In a move to promote greater transparency and empower investors, the Securities and Exchange Board of India (SEBI) recently released a consultation paper addressing the review of Total Expense Ratio (TER) charged by Asset Management Companies (AMCs) to unit holders of Mutual Funds. With the aim of fostering transparency and benefiting investors through economies of scale, SEBI’s proposed changes are set to reshape the mutual fund landscape.
Unraveling the Current Framework
Under the current regulations, AMCs can charge unit holders of mutual funds four additional expenses beyond the specified TER limits. These encompass brokerage and transaction costs, TER for distribution commission in B-30 cities, GST and exit load. TER, which represents a percentage of a scheme’s corpus, covers the expenses incurred by the mutual fund house.
The Need for Clarity and Transparency
SEBI’s consultation paper highlights the need for clarity and transparency regarding the expenses charged to investors. While TER is meant to encompass all expenses, the current allowance for additional charges creates ambiguity. To address this, SEBI proposes that TER should reflect the maximum expense ratio an investor may incur, encompassing all permissible charges. This will ensure that investors are not subject to any additional fees beyond the prescribed TER limits.
Growth and Evolution of the Mutual Fund Industry
SEBI acknowledges the significant growth of the Mutual Fund Industry in recent years, accompanied by increased participation from retail investors. With this evolution, the concerns that prompted the introduction of additional expenses over the TER may no longer hold true today. Thus, a re-evaluation of the existing framework becomes imperative.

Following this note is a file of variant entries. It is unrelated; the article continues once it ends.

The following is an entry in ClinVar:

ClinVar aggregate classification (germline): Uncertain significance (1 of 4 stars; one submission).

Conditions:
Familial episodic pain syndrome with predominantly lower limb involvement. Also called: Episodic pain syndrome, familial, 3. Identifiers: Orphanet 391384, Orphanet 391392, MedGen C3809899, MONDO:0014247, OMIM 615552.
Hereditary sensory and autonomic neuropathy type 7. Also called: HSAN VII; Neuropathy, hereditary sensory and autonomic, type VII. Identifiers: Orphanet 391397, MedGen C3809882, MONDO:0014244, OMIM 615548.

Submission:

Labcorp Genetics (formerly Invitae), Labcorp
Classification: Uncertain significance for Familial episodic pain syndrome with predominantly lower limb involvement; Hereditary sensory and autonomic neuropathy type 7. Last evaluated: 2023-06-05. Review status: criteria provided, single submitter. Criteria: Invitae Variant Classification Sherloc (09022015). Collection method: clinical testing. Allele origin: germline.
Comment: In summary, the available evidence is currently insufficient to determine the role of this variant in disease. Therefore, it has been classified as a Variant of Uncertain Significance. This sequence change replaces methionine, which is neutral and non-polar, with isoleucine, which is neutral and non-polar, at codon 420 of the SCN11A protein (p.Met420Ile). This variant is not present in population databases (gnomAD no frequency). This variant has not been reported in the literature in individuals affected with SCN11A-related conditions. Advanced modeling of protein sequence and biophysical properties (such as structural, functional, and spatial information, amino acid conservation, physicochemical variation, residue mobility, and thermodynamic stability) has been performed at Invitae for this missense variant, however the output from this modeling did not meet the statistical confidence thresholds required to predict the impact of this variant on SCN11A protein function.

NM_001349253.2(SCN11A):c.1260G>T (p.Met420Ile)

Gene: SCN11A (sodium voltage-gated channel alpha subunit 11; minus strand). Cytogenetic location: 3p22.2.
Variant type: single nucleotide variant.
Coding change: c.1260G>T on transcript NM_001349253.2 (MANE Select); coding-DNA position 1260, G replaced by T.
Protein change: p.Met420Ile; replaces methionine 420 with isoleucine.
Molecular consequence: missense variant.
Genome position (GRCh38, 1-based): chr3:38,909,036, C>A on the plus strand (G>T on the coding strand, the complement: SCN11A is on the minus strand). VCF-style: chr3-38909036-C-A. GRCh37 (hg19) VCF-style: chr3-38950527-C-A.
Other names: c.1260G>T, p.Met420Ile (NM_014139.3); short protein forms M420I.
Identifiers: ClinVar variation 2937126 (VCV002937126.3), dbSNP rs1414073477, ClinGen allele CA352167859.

Proposed Reforms for a Level Playing Field
SEBI’s consultation paper puts forth several reforms to promote fairness and a level playing field in the mutual fund industry. These include allowing AMCs to undertake their own equity transactions, obtaining limited purpose memberships with stock exchanges. Additionally, for inflows from individual retail investors in B-30 cities, AMCs can charge expenses not exceeding 0.30% of daily net assets, proportionate to the inflows from these cities.
Encouraging Women’s Participation
Recognizing the importance of gender diversity, SEBI proposes additional incentives for distributors who bring in investments from women investors. This initiative aims to encourage more women to participate in mutual funds, promoting inclusivity and empowering female investors.
SEBI also suggests discontinuing the provision that enables charging an additional expense of 5 basis points for schemes with an exit load after a period of 10 years. This change ensures long-term benefits for investors and simplifies the fee structure.
Revised TER Slabs for a Balanced Industry
Acknowledging the concentration of assets under management (AUM) among a limited number of AMCs, SEBI proposes revised TER slabs. These new slabs aim to create a level playing field and address the financial challenges faced by smaller AMCs.
SEBI’s consultation paper on the review of Total Expense Ratio marks a significant step towards enhancing transparency, fairness and investor empowerment in the mutual fund industry. By addressing concerns, simplifying fee structures and promoting inclusivity, these proposed changes will pave the way for a more dynamic and investor-friendly landscape. As we move forward, let us embrace these reforms to foster trust, encourage wider participation and create a robust mutual fund ecosystem for all stakeholders.